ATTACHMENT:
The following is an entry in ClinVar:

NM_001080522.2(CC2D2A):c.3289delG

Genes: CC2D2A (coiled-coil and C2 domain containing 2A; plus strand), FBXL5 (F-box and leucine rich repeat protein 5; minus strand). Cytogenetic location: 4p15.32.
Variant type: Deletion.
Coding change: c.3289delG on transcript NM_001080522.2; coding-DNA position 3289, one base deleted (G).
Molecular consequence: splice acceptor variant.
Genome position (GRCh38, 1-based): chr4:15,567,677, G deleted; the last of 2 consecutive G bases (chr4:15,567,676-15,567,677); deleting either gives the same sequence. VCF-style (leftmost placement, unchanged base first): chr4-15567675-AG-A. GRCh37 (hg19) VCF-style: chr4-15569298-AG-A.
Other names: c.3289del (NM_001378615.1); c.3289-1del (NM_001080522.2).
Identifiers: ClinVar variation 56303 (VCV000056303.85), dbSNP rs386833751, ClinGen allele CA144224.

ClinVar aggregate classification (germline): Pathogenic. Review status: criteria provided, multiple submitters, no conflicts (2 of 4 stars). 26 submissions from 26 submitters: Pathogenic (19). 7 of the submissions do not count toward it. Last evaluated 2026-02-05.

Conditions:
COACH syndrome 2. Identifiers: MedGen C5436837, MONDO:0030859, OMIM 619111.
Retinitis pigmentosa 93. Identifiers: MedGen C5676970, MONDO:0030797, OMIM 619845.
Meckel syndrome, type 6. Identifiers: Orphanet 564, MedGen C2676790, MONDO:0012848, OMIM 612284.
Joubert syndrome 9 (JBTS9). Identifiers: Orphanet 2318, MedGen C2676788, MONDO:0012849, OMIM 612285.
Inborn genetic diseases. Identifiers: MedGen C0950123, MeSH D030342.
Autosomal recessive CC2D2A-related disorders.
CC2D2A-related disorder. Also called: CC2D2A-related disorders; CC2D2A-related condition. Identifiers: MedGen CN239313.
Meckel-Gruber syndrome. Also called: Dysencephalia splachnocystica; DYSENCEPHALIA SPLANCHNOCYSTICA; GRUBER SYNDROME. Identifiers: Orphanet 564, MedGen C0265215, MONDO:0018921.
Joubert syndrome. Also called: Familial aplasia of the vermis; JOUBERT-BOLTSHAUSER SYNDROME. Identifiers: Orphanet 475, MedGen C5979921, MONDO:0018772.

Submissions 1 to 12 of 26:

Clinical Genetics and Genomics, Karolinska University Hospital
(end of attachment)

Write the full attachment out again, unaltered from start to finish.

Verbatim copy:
The following is an entry in ClinVar:

NM_001080522.2(CC2D2A):c.3289delG

Genes: CC2D2A (coiled-coil and C2 domain containing 2A; plus strand), FBXL5 (F-box and leucine rich repeat protein 5; minus strand). Cytogenetic location: 4p15.32.
Variant type: Deletion.
Coding change: c.3289delG on transcript NM_001080522.2; coding-DNA position 3289, one base deleted (G).
Molecular consequence: splice acceptor variant.
Genome position (GRCh38, 1-based): chr4:15,567,677, G deleted; the last of 2 consecutive G bases (chr4:15,567,676-15,567,677); deleting either gives the same sequence. VCF-style (leftmost placement, unchanged base first): chr4-15567675-AG-A. GRCh37 (hg19) VCF-style: chr4-15569298-AG-A.
Other names: c.3289del (NM_001378615.1); c.3289-1del (NM_001080522.2).
Identifiers: ClinVar variation 56303 (VCV000056303.85), dbSNP rs386833751, ClinGen allele CA144224.

ClinVar aggregate classification (germline): Pathogenic. Review status: criteria provided, multiple submitters, no conflicts (2 of 4 stars). 26 submissions from 26 submitters: Pathogenic (19). 7 of the submissions do not count toward it. Last evaluated 2026-02-05.

Conditions:
COACH syndrome 2. Identifiers: MedGen C5436837, MONDO:0030859, OMIM 619111.
Retinitis pigmentosa 93. Identifiers: MedGen C5676970, MONDO:0030797, OMIM 619845.
Meckel syndrome, type 6. Identifiers: Orphanet 564, MedGen C2676790, MONDO:0012848, OMIM 612284.
Joubert syndrome 9 (JBTS9). Identifiers: Orphanet 2318, MedGen C2676788, MONDO:0012849, OMIM 612285.
Inborn genetic diseases. Identifiers: MedGen C0950123, MeSH D030342.
Autosomal recessive CC2D2A-related disorders.
CC2D2A-related disorder. Also called: CC2D2A-related disorders; CC2D2A-related condition. Identifiers: MedGen CN239313.
Meckel-Gruber syndrome. Also called: Dysencephalia splachnocystica; DYSENCEPHALIA SPLANCHNOCYSTICA; GRUBER SYNDROME. Identifiers: Orphanet 564, MedGen C0265215, MONDO:0018921.
Joubert syndrome. Also called: Familial aplasia of the vermis; JOUBERT-BOLTSHAUSER SYNDROME. Identifiers: Orphanet 475, MedGen C5979921, MONDO:0018772.

Submissions 1 to 12 of 26:

Clinical Genetics and Genomics, Karolinska University Hospital